This programme has been a leader in conflict sensitive tools and techniques since the mid-1990s. The aim of the programme is to develop practical methods for addressing the impacts of assistance on a conflict of context, and to help practitioners consider the unintended negative impacts of their well-intended work. The Programme’s keystone tool, the Do No Harm Framework for Analysing the Impact of Aid on Conflict, is a leading methodology for conflict sensitivity. It has been widely incorporated by aid organisations working in the fields of development, humanitarian response, and peace-building. (Source: Peace & Collaborative Development Network)


It is possible and useful to apply Do No Harm in conflict prone, active conflict and post conflict situations. And, in doing so it promotes you to identify conflict exacerbating impacts of assistance much sooner than is typical without the analysis. It heightens our awareness of inter-group relations in project sites and enables us to play a conscious role in helping people come together.  It can reveal the interconnections among programming decisions such as where to work, with whom, how to set the criteria for assistance recipients, who to hire locally and how to relate to local authorities as well as much more. Do No Harm approach can provide a common reference point for considering the impacts of our assistance on conflict that brings  new cohesiveness to staff interactions and to our work with local counterparts.

The most important single finding of the Do No Harm approach is that it can enable us to identify programming options when things are going badly. In projects where the negative impacts have appear to be inevitable and unavoidable, Do No Harm can provide a tool to find better ways and programming options to provide assistance to minimize these.


Through the whole run of the project implementation, Do No Harm approach will regularly used to assess the risks that may concern to the implementation of the project’s specific components, including the sub-grants, as well as to its overall progress towards the intended and unintended outcome and impact.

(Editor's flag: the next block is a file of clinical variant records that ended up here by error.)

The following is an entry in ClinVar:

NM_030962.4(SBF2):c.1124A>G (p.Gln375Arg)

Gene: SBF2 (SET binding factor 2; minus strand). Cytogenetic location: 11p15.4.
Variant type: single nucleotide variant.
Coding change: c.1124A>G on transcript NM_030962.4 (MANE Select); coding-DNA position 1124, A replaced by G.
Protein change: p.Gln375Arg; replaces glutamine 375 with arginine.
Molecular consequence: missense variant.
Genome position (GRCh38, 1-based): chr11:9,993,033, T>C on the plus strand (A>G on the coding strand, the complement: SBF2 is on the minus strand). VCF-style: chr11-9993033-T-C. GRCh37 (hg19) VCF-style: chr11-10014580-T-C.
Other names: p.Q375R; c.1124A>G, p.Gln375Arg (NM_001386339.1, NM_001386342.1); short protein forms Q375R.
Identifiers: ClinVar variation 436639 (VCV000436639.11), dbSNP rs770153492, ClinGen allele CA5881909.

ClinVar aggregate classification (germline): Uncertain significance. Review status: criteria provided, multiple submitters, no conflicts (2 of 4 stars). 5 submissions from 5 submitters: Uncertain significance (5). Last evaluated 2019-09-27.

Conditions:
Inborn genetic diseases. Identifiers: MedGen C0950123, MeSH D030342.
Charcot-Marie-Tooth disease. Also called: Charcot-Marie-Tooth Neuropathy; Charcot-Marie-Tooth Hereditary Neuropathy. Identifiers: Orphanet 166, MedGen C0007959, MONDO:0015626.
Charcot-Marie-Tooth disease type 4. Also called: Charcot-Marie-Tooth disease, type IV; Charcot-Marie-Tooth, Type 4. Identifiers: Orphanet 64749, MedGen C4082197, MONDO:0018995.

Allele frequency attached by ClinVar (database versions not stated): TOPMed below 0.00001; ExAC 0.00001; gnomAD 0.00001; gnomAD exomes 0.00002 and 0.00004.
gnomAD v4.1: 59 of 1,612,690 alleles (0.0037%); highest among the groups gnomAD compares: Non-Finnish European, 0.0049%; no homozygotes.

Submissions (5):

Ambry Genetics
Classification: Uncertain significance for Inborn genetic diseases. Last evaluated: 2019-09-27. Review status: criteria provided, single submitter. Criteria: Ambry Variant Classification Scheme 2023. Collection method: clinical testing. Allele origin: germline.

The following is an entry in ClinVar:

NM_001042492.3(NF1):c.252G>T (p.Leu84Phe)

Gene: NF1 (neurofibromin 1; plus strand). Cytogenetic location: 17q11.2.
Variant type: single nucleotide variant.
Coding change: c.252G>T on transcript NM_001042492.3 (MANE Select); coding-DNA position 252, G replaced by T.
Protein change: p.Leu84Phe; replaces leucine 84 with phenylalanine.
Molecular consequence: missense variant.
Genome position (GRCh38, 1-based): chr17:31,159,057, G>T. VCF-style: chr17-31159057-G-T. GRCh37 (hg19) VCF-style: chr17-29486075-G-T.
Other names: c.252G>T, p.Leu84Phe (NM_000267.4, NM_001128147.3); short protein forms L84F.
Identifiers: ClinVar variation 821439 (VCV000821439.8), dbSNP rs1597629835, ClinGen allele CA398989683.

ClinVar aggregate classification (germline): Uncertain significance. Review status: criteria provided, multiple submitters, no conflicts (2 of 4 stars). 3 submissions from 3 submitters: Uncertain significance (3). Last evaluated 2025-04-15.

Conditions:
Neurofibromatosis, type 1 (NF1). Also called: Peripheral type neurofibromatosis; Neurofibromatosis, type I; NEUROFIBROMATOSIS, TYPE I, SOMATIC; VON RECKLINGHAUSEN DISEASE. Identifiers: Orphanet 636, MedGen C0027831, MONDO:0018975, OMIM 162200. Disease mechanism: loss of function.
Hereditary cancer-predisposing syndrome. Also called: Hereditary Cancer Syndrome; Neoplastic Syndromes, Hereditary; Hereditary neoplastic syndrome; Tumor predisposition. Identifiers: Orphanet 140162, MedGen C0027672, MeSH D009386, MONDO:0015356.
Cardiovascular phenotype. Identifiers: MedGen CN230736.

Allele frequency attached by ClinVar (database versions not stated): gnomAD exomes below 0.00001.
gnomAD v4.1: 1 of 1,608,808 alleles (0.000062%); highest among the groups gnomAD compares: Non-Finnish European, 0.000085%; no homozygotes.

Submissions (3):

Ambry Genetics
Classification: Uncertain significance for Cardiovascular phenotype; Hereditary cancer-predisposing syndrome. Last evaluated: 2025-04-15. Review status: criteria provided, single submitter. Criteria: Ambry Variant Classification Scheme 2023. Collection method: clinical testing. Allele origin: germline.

Using the Do No Harm matrix as risk assessment tool, and trough dividers and connectors exercise the following resource transfer trends especially will be under regular monitoring of the project management.

  • Legitimisation Effect: meaning that the project benefits are made available only to organisations and individuals that clearly act in line with its theory of change and value system.
  • Distribution Effect: meaning that the project inputs are equally shared amongst the targeted project beneficiaries based on real and justified needs and output capacities, the PWI TGT and LCP SGT components especially considered.
  • Substitution Effect: meaning that the efforts within the project and supplementing it are coordinated between all the involved levels (local, national, European) thus avoiding contravention of mandates.
  • Market Effect: meaning that the YMCA Europe will continue to monitor and assist the development of the CRCs established during RfR phase 1 (2007 – 2010) in Armenia and Georgia in order to further strengthen their economic and programmatic sustainability and thus keeping the overall RfR impact orientation persistent.
  • Derivation Effect: meaning that appropriate criteria and monitoring instruments will be in place to avoid any misuse of the project funding, the PWI TGT and LCP SGT sub-contracts especially considered.



The Seven Steps of Do No Harm is an Analytical Framework, but this framework is not prescriptive. It is a descriptive tool that identifies the categories of information that have been found through experience to be important for understanding how assistance affects conflict, organises these categories in a visual layout that highlights their actual and potential relationships and helps us predict the impacts of different programming decisions.

  1. Understanding the Context of Conflict;
  2. Analysing Dividers and Tensions;
  3. Analysing Connectors and Local Capacities for Peace;
  4. Analysing the Assistance Programme;
  5. Analysing the Assistance Programme’s impact on Dividers and Connectors;
  6. Considering (and Generating) Programming Options;
  7. Test Programming Options and Re-design Project;